DRAYTON – Rising staffing costs and waste collection were among the topics raised by members of the public at a Mapleton community budget workshop at the PMD arena on Jan. 5.
About a dozen local residents attended the meeting.
A first draft of the township’s 2023 budget shows a proposed tax levy increase of nearly seven per cent is required to cover anticipated expenditures.
However, Mapleton finance director John Morrison explained weighted assessment growth of nearly 3%, the second highest in Wellington County, should keep the proposed tax rate increase under 4%, adding about $18 per $100,000 in assessment to the tax bill of the average residential ratepayer.
The proposed removal of withdrawals from tax stabilization reserves – used in recent years to keep increases down – is among the factors pushing up the budget numbers.
The budget estimates revenues of $6,534,738, up from $6,298,680 in 2022, against expenditures of 15,994,677, an increase from $15,142,872 last year.
That leaves a levy of $9,459,939 to be raised through taxation, up from $8,844,192 in 2022.
The draft budget projects $7,680,632 in total capital spending in 2023, offset by identical figure from funding sources including reserve funds, gas tax transfers, development charges, grants and donations.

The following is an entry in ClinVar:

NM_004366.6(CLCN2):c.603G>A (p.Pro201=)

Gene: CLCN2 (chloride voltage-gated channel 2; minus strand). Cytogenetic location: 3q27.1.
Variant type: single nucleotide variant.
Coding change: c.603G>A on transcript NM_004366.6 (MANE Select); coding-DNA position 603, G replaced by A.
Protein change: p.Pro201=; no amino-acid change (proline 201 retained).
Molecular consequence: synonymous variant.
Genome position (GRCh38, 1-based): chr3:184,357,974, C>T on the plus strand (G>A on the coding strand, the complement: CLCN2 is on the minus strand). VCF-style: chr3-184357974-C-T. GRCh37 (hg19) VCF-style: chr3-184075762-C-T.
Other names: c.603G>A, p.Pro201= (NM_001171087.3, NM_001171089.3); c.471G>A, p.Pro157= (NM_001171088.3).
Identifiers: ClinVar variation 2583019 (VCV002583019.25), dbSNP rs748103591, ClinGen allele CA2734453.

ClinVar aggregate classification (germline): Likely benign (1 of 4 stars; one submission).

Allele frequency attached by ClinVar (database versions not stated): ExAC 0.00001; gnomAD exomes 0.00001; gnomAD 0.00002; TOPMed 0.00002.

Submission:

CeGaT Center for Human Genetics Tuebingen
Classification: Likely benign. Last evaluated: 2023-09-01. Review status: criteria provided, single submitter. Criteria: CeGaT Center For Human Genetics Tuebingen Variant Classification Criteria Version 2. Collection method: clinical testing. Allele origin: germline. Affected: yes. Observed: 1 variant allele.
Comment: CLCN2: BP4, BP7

The budget includes a proposed 7% cost of living allowance (COLA) increase for staff, which Morrison explained is based on a township human resources policy of using the Consumer Price Index figure at the end of August as the COLA raise for the following year.
Other anticipated inflationary impacts on the budget include:
- insurance up 33%;
- operational materials and supplies up 16.8%;
- fuel up 5.7%
- telecommunications up 5.1;
- contractual services up 24%; and
- IT services up 18.3%.
“We’ve got significant inflationary pressures,” said Morrison in his presentation at the workshop.
“We’ve got a Bill 23 (the province’s More Homes Built Faster Act), which is anticipating massive building projects in the next three years … the Government of Canada has announced that we’re going to get a million and a half immigrants in the next three years, with housing to be built, nearly building a city a year,” said Morrision.
He added Bill 23 in particular is creating “funding and financing uncertainty about how we proceed in that area.”
Morrison pointed out provincial requirements mandating the creation of asset management plans puts pressure on municipalities to plan ahead for maintenance and replacement.
“Asset management, in my opinion, is probably one of the most significant changes in terms of its … long-term impact, on the budget,” he said
Although the draft 2023 budget proposes a tax increase, Mayor Gregg Davidson pointed out local taxes averaged over the past four years have actually decreased by 0.15%.
Such fiscal restraint will be difficult to maintain going forward, he suggested.
“Current estimates put Mapleton in a shortfall of approximately $10 million per year in our capital funding. And that’s our bridges and roads, culverts. That is water, wastewater. It does not include our buildings yet,” said Davidson.